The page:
Lena  Guerrero

Portrait of Lena  Guerrero Headstone Photograph

Full Name: Lena  Guerrero
Location: Section:Monument Hill, Section 1 (H1)
Row:J  Number:5
Reason for Eligibility: Member, Texas House of Representatives; Member, Texas Railroad Commission 
Birth Date: November 27, 1957 
Died: April 24, 2008 
Burial Date: April 26, 2008 

GUERRERO, LENA (1957 ~ 2008). The following is an obituary for former Railroad Commissioner and State Representative Lena Guerrero. The obituary was published in the April 25, 2008 edition of the Austin American-Statesman.

"Lena Guerrero, former State Representative and Texas Railroad Commissioner, passed away in her sleep on April 24, 2008 under the loving care of her husband Lionel 'Leo' Aguirre.

Lena was a force of nature and the center of her two Leo's lives, and that of her very extended family and extensive network of friends and political colleagues. Lena was diagnosed with inoperable brain cancer over eight years ago and given only months to live. They didn't know Lena. Lena Guerrero was a champion. In her professional and political career, she was a champion for the disenfranchised, those who needed someone to help fight for their rights in Austin. She had a particular passion for mentoring young Hispanic women. Within her family, she was a champion too. She dealt with the struggles in her personal life in the same way she dealt with those in her public life - with tenacity, vigor and a sense of humor that will be missed more than words can say.

Lena was born in 1957 and reared in Mission, Texas. She moved to Austin in 1976 to attend the University of Texas where she became active in politics and public affairs in the Democratic Party. She was elected president of Texas Young Democrats at the age of 21 in 1979. In 1984, at the age of 25, she became only the second female Hispanic elected to the Texas Legislature. Her district included parts of central and east Austin. She quickly mastered the rules, procedures and politics of the House to become known as one of the state's most effective lawmakers -- often out good 'ol boying the good 'ol boys.

During her legislative career, she was known as a champion for the rights of migrant farm workers and the prevention of teenage pregnancy. She also played a central role in passing legislation to preserve the views of the Texas Capitol. In 1991, she became the first woman and first Hispanic to serve on the Railroad Commission of Texas when appointed by Governor Ann Richards. She lead the effort to help independent oil and gas producers increase production in Texas at a time when the industry was struggling, and she was a strong advocate for the use of alternative fuels.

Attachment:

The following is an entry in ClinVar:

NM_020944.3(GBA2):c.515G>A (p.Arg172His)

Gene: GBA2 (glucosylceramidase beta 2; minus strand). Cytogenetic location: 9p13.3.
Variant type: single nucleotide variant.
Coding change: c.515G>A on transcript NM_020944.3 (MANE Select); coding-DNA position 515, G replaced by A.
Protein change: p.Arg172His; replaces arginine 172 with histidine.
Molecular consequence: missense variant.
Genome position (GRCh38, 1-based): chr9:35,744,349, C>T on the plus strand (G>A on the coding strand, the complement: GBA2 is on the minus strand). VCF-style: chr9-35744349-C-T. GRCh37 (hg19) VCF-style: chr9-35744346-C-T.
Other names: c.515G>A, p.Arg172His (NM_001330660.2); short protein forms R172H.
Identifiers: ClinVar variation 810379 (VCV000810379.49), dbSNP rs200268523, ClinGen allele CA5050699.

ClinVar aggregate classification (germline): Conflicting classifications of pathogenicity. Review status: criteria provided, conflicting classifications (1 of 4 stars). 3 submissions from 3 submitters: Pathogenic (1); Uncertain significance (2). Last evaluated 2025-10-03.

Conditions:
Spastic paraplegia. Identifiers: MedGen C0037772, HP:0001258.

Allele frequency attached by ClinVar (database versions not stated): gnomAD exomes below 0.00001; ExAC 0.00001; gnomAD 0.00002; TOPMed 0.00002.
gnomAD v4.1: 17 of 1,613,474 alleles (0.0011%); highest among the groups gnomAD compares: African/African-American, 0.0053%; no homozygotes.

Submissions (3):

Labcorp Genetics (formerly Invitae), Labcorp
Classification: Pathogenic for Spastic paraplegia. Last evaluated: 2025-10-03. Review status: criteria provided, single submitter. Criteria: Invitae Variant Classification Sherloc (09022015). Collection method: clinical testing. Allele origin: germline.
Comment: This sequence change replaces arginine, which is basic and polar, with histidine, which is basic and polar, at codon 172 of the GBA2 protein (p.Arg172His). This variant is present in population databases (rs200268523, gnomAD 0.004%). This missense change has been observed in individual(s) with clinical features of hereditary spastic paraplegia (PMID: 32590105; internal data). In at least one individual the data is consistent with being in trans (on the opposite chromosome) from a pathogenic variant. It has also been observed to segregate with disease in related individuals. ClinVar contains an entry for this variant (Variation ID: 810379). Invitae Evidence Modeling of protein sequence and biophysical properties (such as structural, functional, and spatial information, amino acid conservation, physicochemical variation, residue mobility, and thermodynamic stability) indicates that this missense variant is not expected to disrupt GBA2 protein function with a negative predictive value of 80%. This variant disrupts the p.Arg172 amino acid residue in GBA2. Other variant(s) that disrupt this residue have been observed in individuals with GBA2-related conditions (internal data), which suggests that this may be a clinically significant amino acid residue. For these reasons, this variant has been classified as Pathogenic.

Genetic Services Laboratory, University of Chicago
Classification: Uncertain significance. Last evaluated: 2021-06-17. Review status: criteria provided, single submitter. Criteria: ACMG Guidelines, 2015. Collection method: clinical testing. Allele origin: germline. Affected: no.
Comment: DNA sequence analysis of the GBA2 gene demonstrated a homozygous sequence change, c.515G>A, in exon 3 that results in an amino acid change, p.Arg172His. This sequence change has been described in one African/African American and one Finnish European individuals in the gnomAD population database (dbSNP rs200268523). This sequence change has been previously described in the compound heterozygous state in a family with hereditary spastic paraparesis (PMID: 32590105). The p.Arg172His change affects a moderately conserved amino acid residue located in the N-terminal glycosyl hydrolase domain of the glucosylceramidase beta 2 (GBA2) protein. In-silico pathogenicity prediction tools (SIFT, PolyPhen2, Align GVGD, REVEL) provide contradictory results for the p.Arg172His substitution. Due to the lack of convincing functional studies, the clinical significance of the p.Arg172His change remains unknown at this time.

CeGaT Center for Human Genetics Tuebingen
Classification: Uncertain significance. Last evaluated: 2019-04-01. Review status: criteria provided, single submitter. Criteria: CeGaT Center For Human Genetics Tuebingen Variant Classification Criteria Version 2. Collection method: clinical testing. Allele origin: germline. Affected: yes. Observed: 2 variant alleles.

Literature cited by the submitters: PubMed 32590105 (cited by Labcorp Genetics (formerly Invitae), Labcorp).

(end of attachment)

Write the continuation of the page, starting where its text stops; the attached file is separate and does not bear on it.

Lena is the daughter of Adela Salazar Guerrero and the late Alvaro Guerrero. Her mother, her husband, Lionel 'Leo' Aguirre -- whom she married in 1983 -- and her son, Leo G. Aguirre, survive her. In addition, she is survived by her siblings Judy Alberts and husband, Don; Carmen Guerrero; Alvaro Guerrero, Jr. and wife, Mari; Mary Guerrero-McDonald; Rosie Villarreal; Sue Guerrero; Elda Guerrero and Everett Guerrero. She is preceded in death by her father in law Fermin Aguirre. Other surviving family members include Lena's mother in law Esperanza Aguirre, Elma and Joaquin Rodriguez, Fermin and Lorena Aguirre, Raul and Linda Aguirre, Rolando Aguirre, and numerous nieces and nephews.

Public visitation will be at 6:30 p.m. on Friday at the Mission Funeral Home, 6204 S. First Street in Austin. Recitation of Holy Rosary will be at 7:30 p.m. Mass of Christian burial will be held on Saturday at 9:00 a.m. at Our Lady of Guadalupe Catholic Church, 1206 E. Ninth Street in Austin. Burial will follow at the Texas State Cemetery. In lieu of flowers, the family encourages donations to Ballet Austin, 501 W. 3rd Street, Austin, Texas or United Farm Workers, P.O. Box 62, Keene, California, 93531, Attn: Arturo Rodriguez, President. They are both organizations that Lena actively supported personally and professionally. If you prefer, please make a donation to a charity of your choice."

Further information is available through the Texas State Cemetery research department.

Additional Multimedia Files To Download:

#14045) Title:Austin American-Statesman Article
Source:Austin American Statesman
Description:Article by W. Gardner Selby

#14046) Title:Houston Chronicle Article
Source:Houston Chronicle
Description:by Clay Robison

#14047) Title:Fort Worth Star-Telegram Article
Source:Fort Worth Star-Telegram
Description:by R.A. Dyer

#14113) Title:Lena Guerrero, back of headstone
Source:Cemetery Photographer


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